Biological Invasions

, 13:2561 | Cite as

The ecological niches of Bythotrephes and Leptodora: lessons for predicting long-term effects of invasion

  • Dag O. Hessen
  • Vegar Bakkestuen
  • Bjørn Walseng
Original Paper


We here exploit two large datasets on zooplankton in Norwegian lakes, spanning a wide range of geographical, physical, chemical and biological properties, to assess the ecological niches and habitats of Bythotrephes longimanus and Leptodora kindtii. The species overlapped geographically, yet co-occurred only in a limited number of lakes. Bythotrephes inhabited virtually all types of lakes, except alpine localities and productive lakes dominated by cyprinid communities where the hyaline Leptodora was most abundant. The zooplankton communities also differed in Bythotrephes and Leptodora lakes, probably both reflecting different predatory regimes, but also water quality and other lake-specific properties. We found no evidence for species being excluded by the presence of Bythotrephes, rather the diversity in general was higher in lakes with these predators present compared with those without. We found, however, a very close association between Bythotrephes and Daphnia galeata and to some extent also between Bythotrephes and D. longispina, suggesting that these species also may benefit from Bythotrephes invasion. Both Bythotrephes and Leptodora species occur naturally in this region, and knowledge about the ecological preferences and the zooplankton community composition in Bythotrephes—and Leptodora lakes will provide valuable information about the long-term effects of Bythotrephes invasion and potential interaction with of Leptodora as top invertebrate predator.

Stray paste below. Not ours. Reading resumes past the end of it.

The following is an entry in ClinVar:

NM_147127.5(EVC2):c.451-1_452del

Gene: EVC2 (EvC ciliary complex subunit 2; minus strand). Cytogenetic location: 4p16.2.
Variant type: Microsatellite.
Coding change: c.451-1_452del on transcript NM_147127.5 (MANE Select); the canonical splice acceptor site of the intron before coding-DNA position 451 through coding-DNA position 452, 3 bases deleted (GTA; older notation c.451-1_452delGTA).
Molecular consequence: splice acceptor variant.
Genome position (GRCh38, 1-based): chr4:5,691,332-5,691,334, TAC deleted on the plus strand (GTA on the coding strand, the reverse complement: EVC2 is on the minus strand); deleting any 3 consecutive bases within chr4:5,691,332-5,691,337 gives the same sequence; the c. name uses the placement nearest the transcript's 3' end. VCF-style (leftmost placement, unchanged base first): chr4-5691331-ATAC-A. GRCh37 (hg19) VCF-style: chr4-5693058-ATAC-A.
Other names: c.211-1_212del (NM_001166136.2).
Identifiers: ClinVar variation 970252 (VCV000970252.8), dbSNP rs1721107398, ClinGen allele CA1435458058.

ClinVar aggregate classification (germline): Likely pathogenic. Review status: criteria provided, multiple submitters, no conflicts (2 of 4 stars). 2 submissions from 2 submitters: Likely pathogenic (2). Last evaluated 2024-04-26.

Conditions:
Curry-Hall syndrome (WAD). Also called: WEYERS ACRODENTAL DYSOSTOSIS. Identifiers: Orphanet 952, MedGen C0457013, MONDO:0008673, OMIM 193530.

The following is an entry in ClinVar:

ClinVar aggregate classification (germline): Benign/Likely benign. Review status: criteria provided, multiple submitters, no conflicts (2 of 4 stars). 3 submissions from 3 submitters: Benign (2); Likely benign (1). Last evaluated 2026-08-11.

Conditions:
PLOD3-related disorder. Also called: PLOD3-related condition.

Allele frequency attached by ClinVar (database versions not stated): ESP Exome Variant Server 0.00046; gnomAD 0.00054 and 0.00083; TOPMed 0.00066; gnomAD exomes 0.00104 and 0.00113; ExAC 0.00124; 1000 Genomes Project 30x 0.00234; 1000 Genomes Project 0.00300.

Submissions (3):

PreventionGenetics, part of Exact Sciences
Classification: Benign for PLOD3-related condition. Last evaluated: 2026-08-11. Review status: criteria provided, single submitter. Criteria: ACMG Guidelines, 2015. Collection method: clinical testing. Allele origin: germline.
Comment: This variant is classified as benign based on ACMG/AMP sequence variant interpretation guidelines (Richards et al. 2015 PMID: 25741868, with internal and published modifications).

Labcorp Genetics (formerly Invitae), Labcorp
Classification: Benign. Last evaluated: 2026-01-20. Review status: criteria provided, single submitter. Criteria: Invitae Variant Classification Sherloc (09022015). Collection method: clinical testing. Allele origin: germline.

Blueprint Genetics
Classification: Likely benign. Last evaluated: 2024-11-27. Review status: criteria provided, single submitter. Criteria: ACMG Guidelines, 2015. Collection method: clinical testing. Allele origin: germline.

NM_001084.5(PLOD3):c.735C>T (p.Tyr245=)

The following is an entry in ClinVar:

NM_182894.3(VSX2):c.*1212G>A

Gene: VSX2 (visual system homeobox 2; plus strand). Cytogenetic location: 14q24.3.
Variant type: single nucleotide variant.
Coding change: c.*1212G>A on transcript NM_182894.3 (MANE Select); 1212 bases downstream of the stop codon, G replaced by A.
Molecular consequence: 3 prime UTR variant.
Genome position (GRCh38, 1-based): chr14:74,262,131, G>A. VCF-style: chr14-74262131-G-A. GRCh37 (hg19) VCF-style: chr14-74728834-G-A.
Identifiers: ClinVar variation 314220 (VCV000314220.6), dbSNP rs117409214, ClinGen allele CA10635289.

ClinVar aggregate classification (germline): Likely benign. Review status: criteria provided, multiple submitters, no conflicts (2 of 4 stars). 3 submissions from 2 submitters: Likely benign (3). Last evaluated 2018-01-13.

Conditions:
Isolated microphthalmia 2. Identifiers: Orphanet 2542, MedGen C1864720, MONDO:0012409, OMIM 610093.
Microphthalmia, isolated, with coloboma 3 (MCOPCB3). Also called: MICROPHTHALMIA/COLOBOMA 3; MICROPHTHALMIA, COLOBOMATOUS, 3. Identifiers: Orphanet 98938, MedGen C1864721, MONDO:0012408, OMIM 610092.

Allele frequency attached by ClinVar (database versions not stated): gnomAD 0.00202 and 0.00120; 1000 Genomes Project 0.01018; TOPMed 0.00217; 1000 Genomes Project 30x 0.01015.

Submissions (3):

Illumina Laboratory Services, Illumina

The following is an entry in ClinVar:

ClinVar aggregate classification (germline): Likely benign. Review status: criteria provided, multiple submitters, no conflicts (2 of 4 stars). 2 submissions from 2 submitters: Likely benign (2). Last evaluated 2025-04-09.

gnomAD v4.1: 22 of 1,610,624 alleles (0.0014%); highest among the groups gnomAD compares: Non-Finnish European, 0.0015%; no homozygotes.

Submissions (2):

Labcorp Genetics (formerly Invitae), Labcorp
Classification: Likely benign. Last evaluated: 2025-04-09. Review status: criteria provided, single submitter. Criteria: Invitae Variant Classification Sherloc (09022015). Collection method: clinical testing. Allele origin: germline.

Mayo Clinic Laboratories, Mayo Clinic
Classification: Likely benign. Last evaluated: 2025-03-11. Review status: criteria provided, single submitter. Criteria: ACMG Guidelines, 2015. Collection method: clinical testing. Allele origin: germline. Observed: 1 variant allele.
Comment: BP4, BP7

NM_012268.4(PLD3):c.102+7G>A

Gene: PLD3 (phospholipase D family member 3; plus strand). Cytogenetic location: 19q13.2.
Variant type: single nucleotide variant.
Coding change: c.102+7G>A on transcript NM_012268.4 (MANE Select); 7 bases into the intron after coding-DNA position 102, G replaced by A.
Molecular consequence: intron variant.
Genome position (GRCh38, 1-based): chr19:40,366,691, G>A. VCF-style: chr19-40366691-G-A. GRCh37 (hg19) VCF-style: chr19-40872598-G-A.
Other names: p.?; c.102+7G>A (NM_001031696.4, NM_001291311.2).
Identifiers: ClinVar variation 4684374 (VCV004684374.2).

Bythotrephes Invasion Leptodora Predation Zooplankton community 



We are indebted to our colleagues at Norwegian Institute for Nature Research (NINA) and Norwegian Institute for water Research (NIVA) for help and cooperation with sampling and analysis. We would also like to acknowledge the most helpful comments and suggestions from Norman Yan and three anonymous reviewers on an earlier version of this manuscript.


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Copyright information

© Springer Science+Business Media B.V. 2011

Authors and Affiliations

  • Dag O. Hessen
    • 1
  • Vegar Bakkestuen
    • 2
    • 3
  • Bjørn Walseng
    • 3
  1. 1.Department of Biology, Center of Ecological and Evolutionary SynthesisUniversity of OsloOsloNorway
  2. 2.Department of Botany, Natural History MuseumUniversity of OsloOsloNorway
  3. 3.Norwegian Institute for Nature ResearchOsloNorway

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